Former nine-time Olympic gold medalist Usain Bolt has had his collection reduced to eight after his teammate on Jamaica’s 4 x 100 relay team tested positive for methylhexanamine, a performance-enhancing stimulant.
The International Olympic Committee re-tested samples from the 2008 Beijing Olympics and positively detected methylhexanamine in Nesta Carter’s sample.
Methylhexanamine wasn’t always considered a performance-enhancing drug. When it was first produced by the pharmaceutical giant Eli Lilly and Company in 1944, it was marketed as a nasal decongestant that was snorted through the nose. Its blood vessel-constricting effects, which were previously meant to reduce the amount of swelling and mucus that formed in the nose, also happen to help reduce an athlete’s susceptibility to fatigue, decrease appetite, and may also boost feelings of aggression and competition. (Cocaine, for one, also falls into this category.) It wasn’t long before athletes, seeking an extra boost, took note of its effects.
Unsurprisingly, stimulation by methylhexanamine — which also involves a rapid heartbeat, tightness in the chest, nausea, and high blood pressure — isn’t exactly safe (all the more alarming, then, that the drug’s branding as a nasal decongestant lasted in the U.S. until 1983). In 2004, the WADA recognized it as a stimulant and later, in 2011, it was reclassified as a “specified substance” — that is, those athletes are more likely to get away with using because they’ve got pseudo-legitimate, non-doping uses, like clearing up sinuses.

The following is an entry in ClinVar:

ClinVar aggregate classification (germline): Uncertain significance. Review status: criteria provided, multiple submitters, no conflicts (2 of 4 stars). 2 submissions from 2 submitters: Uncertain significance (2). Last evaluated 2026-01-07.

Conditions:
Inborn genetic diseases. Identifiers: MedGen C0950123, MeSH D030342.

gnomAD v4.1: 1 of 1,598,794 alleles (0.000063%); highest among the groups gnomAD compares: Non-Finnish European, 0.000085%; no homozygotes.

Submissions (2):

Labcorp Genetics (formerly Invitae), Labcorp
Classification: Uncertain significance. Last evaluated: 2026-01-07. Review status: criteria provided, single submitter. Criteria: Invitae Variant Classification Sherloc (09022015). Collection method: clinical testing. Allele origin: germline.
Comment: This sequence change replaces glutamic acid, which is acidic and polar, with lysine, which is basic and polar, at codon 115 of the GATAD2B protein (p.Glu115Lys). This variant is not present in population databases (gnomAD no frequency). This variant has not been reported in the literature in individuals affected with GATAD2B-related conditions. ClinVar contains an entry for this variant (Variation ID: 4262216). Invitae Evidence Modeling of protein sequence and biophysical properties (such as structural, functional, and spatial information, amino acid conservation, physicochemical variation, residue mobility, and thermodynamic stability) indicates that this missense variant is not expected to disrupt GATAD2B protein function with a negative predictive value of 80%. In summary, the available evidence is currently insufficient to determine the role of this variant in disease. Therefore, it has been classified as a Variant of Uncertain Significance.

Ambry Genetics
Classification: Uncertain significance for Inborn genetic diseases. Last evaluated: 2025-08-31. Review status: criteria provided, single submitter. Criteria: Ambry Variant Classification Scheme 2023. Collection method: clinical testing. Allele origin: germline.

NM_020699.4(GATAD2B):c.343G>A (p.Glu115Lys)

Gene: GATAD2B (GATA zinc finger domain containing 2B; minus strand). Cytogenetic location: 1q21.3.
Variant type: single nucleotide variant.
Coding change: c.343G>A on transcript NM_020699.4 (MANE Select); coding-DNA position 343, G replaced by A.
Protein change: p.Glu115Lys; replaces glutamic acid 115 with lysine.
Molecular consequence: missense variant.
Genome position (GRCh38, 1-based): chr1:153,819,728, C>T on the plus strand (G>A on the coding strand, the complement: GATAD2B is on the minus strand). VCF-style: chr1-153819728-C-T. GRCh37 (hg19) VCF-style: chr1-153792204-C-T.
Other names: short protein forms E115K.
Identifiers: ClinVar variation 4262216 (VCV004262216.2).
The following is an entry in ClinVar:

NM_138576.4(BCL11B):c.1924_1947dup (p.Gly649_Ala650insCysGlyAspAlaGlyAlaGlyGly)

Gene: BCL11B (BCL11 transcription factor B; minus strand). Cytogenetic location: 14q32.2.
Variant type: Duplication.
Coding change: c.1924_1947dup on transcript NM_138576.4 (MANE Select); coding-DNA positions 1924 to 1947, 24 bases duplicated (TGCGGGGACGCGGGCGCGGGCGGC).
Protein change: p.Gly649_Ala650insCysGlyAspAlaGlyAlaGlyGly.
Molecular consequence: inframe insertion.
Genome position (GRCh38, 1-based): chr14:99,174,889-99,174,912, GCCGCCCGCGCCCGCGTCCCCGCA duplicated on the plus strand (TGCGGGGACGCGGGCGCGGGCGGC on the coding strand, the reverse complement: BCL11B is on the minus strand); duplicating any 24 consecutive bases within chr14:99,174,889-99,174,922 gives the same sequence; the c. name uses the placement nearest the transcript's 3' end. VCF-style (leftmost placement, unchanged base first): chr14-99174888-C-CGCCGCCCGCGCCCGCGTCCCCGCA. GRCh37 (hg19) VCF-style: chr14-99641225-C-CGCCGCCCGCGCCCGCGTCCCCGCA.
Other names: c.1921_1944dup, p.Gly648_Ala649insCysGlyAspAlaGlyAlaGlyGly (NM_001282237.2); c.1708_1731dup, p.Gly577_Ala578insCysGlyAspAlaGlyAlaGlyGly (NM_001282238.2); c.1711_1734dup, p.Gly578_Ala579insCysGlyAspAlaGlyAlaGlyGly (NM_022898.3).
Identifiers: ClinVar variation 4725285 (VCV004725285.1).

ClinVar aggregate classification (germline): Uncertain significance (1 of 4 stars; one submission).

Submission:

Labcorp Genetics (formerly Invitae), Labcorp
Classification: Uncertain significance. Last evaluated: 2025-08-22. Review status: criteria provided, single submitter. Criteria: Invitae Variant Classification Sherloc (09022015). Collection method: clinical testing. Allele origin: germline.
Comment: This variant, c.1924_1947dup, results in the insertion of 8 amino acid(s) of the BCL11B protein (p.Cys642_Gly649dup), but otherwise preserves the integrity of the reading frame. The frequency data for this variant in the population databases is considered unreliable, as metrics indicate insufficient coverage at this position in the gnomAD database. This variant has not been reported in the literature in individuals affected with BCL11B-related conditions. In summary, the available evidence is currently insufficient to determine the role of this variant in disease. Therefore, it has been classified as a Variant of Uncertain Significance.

There’s not much doubt that an athlete who tests positive for methylhexanamine during the Olympics took the drug for any reason but to enhance performance (cold medicines these days use pseudoephedrine or phenylephrine): The Syrian hurdler Ghfran Almouhamad was disqualified during pre-competition in 2012 after he was caught doping with the drug, as was Trinidad and Tobago’s Semoy Hackett, a rising sprinter, during the 2012 Division 1 track and field championships.
By taking the drug, athletes — and dieters who ingest it in illegal supplements — gamble dangerously with their health. Because its major effect on the body is constricting blood vessels, it can lead to strokes and heart attacks, as unfortunate victims of methylhexanamine-laced dietary supplements have discovered. A report by the FDA in 2012 linked ingestion of the drug with “cardiac disorders, nervous system disorders, psychiatric disorders, and death.”
Fortunately (or unfortunately) for Carter, the most serious consequence of taking methylhexanamine was being stripped of a gold medal — and having to deal with a lifetime of disappointment from his teammate, Bolt. In an interview with the Guardian in 2016, Bolt said, “It’s heartbreaking because over the years you’ve worked hard to accumulate gold medals and work hard to be a champion – but it’s just one of those things.”